It took a while, but Tesla finally seems to be putting some effort into curbing an aggressive and controversial anti-FSD ad that claims that the company’s advanced driver assist system is unsafe and will “indiscriminately mow down children.” A cease-and-desist letter from the electric vehicle maker has reportedly been sent to The Dawn Project, an advocacy group from Dan O’Dowd, the CEO of Green Hills Software, a company that is also developing self-driving software.
The Anti-FSD Ad
Earlier this month, O’Dowd, through The Dawn Project, started pushing an anti-FSD ad that supposedly showed a Model 3 hitting a child-sized mannequin while FSD was engaged. The video and O’Dowd’s succeeding Twitter commentary were salacious, so it was no surprise that the ad’s allegations were echoed by numerous news outlets. The campaign attracted attention and criticism from Tesla supporters, however, some of whom proceeded to point out discrepancies in the anti-FSD ad.
A number of FSD Beta testers, who have been using Tesla’s advanced driver-assist system for years, proceeded to conduct tests of their own, showing that FSD Beta does stop for people. Others observed that the driver of the Model 3 in O’Dowd’s test intentionally ignored safety warnings from the vehicle. Even EV fan blog Electrek pointed out a number of inconsistencies with O’Dowd’s supposed FSD test results and data, including a sequence in the ad when the advanced driver-assist system was not engaged at all.
In its cease-and-desist letter, which was retrieved by The Washington Post, Tesla objected to the anti-FSD ad. The company alleged that the footage being pushed by O’Dowd was defamatory and misrepresented the capabilities of its advanced driver-assist system. Tesla demanded that the anti-FSD campaign be immediately halted and the videos be removed.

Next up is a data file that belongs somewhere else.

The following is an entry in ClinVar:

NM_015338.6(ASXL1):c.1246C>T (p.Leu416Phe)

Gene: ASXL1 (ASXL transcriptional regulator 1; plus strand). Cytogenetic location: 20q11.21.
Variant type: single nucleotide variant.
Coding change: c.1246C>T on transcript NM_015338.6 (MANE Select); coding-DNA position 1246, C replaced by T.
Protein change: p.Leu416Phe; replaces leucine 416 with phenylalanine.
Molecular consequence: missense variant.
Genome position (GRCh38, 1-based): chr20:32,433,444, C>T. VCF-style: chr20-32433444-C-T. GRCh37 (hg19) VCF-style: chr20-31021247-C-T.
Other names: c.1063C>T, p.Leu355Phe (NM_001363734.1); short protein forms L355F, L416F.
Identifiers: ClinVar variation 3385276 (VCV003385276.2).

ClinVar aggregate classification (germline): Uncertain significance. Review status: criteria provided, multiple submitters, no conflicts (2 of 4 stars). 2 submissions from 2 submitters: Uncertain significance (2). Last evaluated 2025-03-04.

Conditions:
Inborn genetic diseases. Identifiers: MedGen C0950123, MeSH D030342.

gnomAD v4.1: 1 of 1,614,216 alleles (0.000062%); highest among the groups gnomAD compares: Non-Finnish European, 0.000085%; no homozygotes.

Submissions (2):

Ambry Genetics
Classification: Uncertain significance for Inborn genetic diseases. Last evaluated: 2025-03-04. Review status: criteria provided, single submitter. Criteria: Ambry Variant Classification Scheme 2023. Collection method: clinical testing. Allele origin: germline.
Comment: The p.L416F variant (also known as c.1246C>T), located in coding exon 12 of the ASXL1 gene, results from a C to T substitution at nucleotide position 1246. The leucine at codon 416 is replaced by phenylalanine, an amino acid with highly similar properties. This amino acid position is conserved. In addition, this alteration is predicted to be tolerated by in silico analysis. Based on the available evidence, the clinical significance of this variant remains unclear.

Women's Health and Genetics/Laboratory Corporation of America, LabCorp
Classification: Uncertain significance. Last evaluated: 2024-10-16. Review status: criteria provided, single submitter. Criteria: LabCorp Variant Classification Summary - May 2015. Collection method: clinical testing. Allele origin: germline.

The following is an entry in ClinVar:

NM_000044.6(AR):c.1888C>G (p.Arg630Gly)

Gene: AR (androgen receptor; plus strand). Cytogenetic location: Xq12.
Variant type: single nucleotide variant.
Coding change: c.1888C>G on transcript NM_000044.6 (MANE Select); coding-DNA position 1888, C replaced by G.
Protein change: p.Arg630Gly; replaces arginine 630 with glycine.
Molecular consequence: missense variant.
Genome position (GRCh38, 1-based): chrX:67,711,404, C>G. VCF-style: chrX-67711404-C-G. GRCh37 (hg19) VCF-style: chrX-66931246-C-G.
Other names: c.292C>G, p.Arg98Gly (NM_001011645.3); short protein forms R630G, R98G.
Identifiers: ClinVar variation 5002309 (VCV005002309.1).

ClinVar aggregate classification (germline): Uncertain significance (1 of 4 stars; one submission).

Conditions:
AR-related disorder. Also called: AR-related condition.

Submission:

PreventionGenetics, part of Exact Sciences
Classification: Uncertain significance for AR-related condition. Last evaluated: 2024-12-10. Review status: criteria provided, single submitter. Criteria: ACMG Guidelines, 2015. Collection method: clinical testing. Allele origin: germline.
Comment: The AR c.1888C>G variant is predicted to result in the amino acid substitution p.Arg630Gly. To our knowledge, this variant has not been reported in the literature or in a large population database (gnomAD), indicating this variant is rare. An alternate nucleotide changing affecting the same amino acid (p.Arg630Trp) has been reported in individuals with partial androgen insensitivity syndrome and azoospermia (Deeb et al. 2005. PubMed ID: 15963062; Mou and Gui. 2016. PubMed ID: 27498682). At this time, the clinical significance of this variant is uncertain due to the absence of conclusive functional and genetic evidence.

“The purported tests misuse and misrepresent the capabilities of Tesla’s technology, and disregard widely recognized testing performed by independent agencies as well as the experiences shared by our customers,” Tesla deputy general counsel Dinna Eskin wrote. Tesla also accused O’Dowd’s team of “unsafe and improper use” of FSD Beta. “Your actions actually put consumers at risk,” the EV maker added.
O’Dowd has reacted strongly to the letter. In a post on Twitter, O’Dowd noted that Musk was threatening to sue him. The Green Hills CEO included an incendiary illustration captioned with “Elon Musk’s Idea of Free Speech” on his post, which depicted Musk naked on his plane with a bound woman sandwiched between two male lawyers. The image seems designed to bait Musk, though Tesla itself has not issued a statement about its cease-and-desist letter.
“This letter is so pathetic in terms of whining: Mr. Free Speech Absolutist, just a crybaby hiding behind his lawyers,” O’Dowd told the Post. He also stated that he does not intend to take down his anti-FSD campaign. Instead, O’Dowd has pledged to put even more money into his anti-FSD efforts.
Not the First Time
This is not the first time that Dan O’Dowd has put Tesla in his crosshairs. Earlier this year, O’Dowd ran for California Senate with the sole purpose of stopping Tesla’s driver-assist systems, which he claims are the worst he has seen. For context, O’Dowd has stated that his software never fails and is unhackable, a claim that has been challenged by cyber security advocates.
Interestingly enough, Politico reported that O’Dowd actually did not plan to win a seat in the CA Senate at all — he was simply in the race because running for office entitled him to the lowest available ad rate in the run-up to the election. It also granted a higher degree of first amendment protection for his loaded claims against Tesla. Ultimately, O’Dowd ended up spending $3.8 million during his campaign — one of the most out of CA Senate candidates— but it resulted in him only getting 1.1% of the votes.
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